The fall run of striped bass out of the Northeast and south along the mid-Atlantic coast presents a wealth of opportunities that can change at a moment’s notice. One day you might be casting to schoolies feeding on mullet along the beach, and the next day, live-lining for trophy-size fish under a pod of menhaden a couple of miles out. The variety of bait migrating between October and January requires your constant attention and quick response to changing conditions. The key to catching bass this time of year depends on capitalizing on opportunities and having the right tackle aboard every time you leave the dock.
Flexibility Is Key
One example that comes to mind occurred in early November a few years back. Californian Bill Goodman, marketing manager of Sevenstrand Tackle, and I left the marina and headed for the inlet, but we got waylaid by a commuter train at the Manasquan River bridge. While waiting, I spied a school of peanut bunker pushed up onto a flat alongside a nearby sedge bank, so I handed Goodman a light spinning outfit armed with a 4-inch paddle-tail shad, and he connected with a 15-pound striper on the first cast. We were having so much fun with the bass that we almost missed the bridge opening. It’s hard to leave fish to go find fish, but I knew there were more and bigger bass along the beach.
About 10 miles south of the inlet, we were treated to the sight of gannets whirling and diving on massive schools of bait driven to the surface by bass and bluefish. Switching over to plugging outfits with baitcasting reels, 30-pound braid and flat-sided jigs, we started yo-yoing under the bait pods. We spent the next few hours getting sore arms fighting bass to 25 pounds and bluefish to more than 15 in some of the most frenetic hours of fishing that year. When the melee broke up, the bait scattered, and I added 10-foot leaders of 50-pound fluorocarbon to the same plugging rods, clipped on a couple of deep-diving swimming plugs and went on the troll, catching and releasing a few more quality bass before calling it a day. The key to the success that day, like on so many others during the fall run, was being prepared for the opportunities that came our way.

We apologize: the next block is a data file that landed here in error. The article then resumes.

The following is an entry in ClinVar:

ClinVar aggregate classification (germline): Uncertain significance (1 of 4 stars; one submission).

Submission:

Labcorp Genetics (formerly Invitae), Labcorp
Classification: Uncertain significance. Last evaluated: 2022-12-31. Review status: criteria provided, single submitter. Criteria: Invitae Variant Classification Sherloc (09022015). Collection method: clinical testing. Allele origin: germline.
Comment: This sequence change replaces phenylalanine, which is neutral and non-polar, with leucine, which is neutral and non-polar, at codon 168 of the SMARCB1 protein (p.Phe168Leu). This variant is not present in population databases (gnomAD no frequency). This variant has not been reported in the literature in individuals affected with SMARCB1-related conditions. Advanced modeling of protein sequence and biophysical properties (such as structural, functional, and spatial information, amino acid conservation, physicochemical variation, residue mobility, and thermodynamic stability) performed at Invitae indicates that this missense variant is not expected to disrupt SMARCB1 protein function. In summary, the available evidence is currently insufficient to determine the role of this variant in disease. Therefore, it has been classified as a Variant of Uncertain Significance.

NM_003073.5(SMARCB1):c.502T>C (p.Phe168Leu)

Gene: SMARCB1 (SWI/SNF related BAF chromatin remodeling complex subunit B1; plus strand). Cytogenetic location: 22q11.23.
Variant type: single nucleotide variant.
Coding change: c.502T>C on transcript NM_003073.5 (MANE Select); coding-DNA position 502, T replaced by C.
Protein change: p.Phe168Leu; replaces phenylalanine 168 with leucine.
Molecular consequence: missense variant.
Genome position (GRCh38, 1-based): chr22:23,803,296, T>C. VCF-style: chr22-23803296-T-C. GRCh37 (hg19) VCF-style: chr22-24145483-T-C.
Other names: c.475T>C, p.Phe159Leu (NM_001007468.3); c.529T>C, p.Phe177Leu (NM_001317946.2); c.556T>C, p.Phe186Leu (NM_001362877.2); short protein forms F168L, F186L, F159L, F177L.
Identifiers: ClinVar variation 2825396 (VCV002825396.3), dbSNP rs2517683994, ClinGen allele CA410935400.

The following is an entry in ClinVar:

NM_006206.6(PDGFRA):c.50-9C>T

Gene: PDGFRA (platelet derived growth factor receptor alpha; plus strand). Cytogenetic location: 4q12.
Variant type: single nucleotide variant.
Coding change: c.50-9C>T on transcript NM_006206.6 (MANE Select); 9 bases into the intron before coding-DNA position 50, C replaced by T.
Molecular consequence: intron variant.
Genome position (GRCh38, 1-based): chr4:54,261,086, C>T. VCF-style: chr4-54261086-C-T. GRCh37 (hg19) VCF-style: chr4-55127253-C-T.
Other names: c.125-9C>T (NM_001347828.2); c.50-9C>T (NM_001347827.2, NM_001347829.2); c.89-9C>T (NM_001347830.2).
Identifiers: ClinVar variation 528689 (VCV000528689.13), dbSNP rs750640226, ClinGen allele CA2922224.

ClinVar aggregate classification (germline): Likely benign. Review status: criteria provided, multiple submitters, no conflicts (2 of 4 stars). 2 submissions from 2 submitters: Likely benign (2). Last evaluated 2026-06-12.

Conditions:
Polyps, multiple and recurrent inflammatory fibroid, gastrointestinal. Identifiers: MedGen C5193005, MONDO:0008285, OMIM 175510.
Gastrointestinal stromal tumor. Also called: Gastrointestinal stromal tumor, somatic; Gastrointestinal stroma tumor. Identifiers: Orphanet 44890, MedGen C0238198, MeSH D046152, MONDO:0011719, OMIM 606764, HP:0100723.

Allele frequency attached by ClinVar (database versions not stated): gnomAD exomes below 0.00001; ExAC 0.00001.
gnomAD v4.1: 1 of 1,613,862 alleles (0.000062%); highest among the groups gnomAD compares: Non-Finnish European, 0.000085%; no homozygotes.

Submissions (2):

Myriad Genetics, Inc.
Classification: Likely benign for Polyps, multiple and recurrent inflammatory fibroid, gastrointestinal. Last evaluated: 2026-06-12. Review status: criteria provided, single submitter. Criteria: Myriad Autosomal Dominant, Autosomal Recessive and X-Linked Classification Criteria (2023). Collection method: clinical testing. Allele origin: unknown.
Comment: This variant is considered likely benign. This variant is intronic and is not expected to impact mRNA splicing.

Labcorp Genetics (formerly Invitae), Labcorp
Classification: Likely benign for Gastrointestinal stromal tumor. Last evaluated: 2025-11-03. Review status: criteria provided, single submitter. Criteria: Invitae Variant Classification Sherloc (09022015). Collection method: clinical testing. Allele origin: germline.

Fall bass fishing in the mid-Atlantic kicks off in late September or early October with the start of the mullet run. These summertime visitors form dense schools and migrate south along the beach, giving both surf fishermen and boat anglers plenty of shots at plugging stripers.
Following the mullet run, cooling waters start to push young-of-the-year menhaden and other small baitfish like silversides and bay anchovies out of the estuaries they inhabit during the summer. Mature menhaden push south along our shores in October and November, signaling it’s time for chunking, live-lining and trolling bunker spoons. When bass force them to the surf, you can score on big pencil poppers and wood swimmers too. Later still, sand eels and herring become the prevalent baitfish, and late-season jigging and trolling can account for plenty of action. Last year’s warm fall and winter temperatures kept this fishing going well into January.
The arrival and departure times of specific baitfish are not set in stone and usually overlap, and that’s why it is important to be able to adjust to the conditions you encounter. I have a specific selection of gear that goes on the boat every time I plan to chase bass during the fall run. Some of the outfits are suited to several techniques, while others are more specialized.
For bait-gathering, I keep two cast nets handy, one 6-foot fine-mesh for small baits and a 10-foot heavyweight for bunker. And there are always bunker snag hooks aboard for times when “snag and drop” is the only way to trigger a strike from overfed bass holding near menhaden schools, a situation that occurs more often than you might think.
I bring three spinning outfits, one light rod with 12-pound braid for throwing smaller plugs and swim shads for schoolies; one heavier 9-footer with 20-pound braid for throwing big shads, wood swimmers and pencil poppers; and a heavier 7-footer with 30-pound line for snagging and live-lining bunker. I use fused gelspun braid with fluorocarbon leaders on all the spinners.